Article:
Who watches the certificate authorities?


In November, I was following a news story the Washington Post broke about Trustcor, a Certificate Authority with root certificates pre-loaded in all popular browsers. A few academics identified some problematic relationships and facts about Trustcor that puts into question the process used by Chrome, Firefox, and Safari to determine which companies can issue the certificates that our browsers use to indicate a connection is secure. From the article:

The website site lists a contact phone number in Panama, which has been disconnected, and one in Toronto, where a message had not been returned after more than a week. The email contact form on the site doesn’t work. The physical address in Toronto given in its auditor’s report, 371 Front St. West, houses a UPS Store mail drop.

Would this company pass your audit? I was familiar with the role played by root certificates in browsers, and understood there was an assessment process for inclusion completed by the teams that build browsers. I get that a process can’t catch everything, but I was surprised about how flagrant this evidence of untrustworthy behaviour was.

I was pleased to see in the Post’s follow up story that Mozilla and Microsoft are removing Trustcor’s root cert from their browsers. This follow-up article also presents the possibility that the root cert was leveraged by Packet Forensics for man-in-the-middle interception of encrypted traffic:

Packet Forensics first drew attention from privacy advocates a dozen years ago.

In 2010, researcher Chris Soghoian attended an invitation-only industry conference nicknamed the Wiretapper’s Ball and obtained a Packet Forensics brochure aimed at law enforcement and intelligence agency customers.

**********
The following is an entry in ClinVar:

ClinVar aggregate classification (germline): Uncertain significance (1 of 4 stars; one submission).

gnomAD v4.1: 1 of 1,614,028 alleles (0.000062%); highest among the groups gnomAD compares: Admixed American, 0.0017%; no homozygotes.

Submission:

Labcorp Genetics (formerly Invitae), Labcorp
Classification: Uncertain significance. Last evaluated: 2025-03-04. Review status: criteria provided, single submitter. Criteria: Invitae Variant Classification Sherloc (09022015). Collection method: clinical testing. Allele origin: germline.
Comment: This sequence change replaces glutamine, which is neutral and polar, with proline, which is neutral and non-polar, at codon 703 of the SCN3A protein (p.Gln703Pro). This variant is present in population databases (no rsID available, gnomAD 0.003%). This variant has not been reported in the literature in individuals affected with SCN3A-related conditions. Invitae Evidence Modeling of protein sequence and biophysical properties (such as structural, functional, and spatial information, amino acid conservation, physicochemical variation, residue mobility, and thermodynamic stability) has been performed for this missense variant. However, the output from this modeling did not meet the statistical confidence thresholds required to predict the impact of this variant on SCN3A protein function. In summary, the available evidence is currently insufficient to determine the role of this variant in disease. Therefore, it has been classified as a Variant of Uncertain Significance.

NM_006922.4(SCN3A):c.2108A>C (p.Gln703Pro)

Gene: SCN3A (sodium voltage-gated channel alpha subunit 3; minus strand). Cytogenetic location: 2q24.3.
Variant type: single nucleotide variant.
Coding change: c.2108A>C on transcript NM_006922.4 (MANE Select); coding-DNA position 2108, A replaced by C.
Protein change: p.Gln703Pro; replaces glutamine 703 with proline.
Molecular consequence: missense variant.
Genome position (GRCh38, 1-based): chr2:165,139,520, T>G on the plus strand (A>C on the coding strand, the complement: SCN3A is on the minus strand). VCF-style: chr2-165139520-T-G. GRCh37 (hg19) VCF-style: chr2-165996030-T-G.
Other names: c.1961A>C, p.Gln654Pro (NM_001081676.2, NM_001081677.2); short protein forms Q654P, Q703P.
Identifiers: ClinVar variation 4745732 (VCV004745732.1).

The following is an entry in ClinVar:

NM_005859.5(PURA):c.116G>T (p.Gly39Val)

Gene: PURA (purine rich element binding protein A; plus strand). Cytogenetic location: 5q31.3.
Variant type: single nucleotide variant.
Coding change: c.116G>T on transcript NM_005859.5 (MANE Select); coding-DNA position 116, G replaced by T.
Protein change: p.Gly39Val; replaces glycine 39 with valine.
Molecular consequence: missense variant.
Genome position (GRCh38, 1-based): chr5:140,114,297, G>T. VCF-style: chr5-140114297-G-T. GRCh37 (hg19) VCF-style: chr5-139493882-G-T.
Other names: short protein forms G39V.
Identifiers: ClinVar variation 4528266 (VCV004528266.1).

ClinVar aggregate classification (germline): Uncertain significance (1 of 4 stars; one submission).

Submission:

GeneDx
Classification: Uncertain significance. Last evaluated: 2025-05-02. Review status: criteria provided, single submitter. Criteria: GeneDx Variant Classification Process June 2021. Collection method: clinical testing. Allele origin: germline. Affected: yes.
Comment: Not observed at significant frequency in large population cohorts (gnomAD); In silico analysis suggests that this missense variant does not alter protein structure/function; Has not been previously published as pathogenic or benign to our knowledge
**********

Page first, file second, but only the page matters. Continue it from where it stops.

The brochure was for a piece of hardware to help buyers read web traffic that parties thought was secure. But it wasn’t.

“IP communication dictates the need to examine encrypted traffic at will,” the brochure read, according to a report in Wired. “Your investigative staff will collect its best evidence while users are lulled into a false sense of security afforded by web, email or VOIP encryption,” the brochure added.

Researchers thought at the time that the most likely way the box was being used was with a certificate issued by an authority for money or under a court order that would guarantee the authenticity of an impostor communications site.

They did not conclude that an entire certificate authority itself might be compromised.

Can you imagine the potential for man-in-the-middle abuse by ISPs and VPN service providers if they had root certificates in our browsers (examples of untrustworthy behaviour by VPN providers)? Given the challenges with this model, it’s interesting we haven’t seen more evidence of widespread abuse:

  • Was this situation isolated and unique?

  • Why doesn’t every malicious actor get a root certificate?

  • Are there limited incentives to intercepting traffic?

  • Perhaps regular law/ethics are sufficient to deter intercepting traffic?

  • Is this happening everywhere all the time, and there’s limited impact?

  • Perhaps most traffic isn’t of value, so traffic interception is limited and targeted?

I recommend reading Delegating trust is really, really, really hard, a reflection on the matter by Cory Doctorow. Hopefully, the Trustcor story brings greater attention to the issue, and more attention will be paid by development teams & users to the root certificates pre-loaded in their browsers.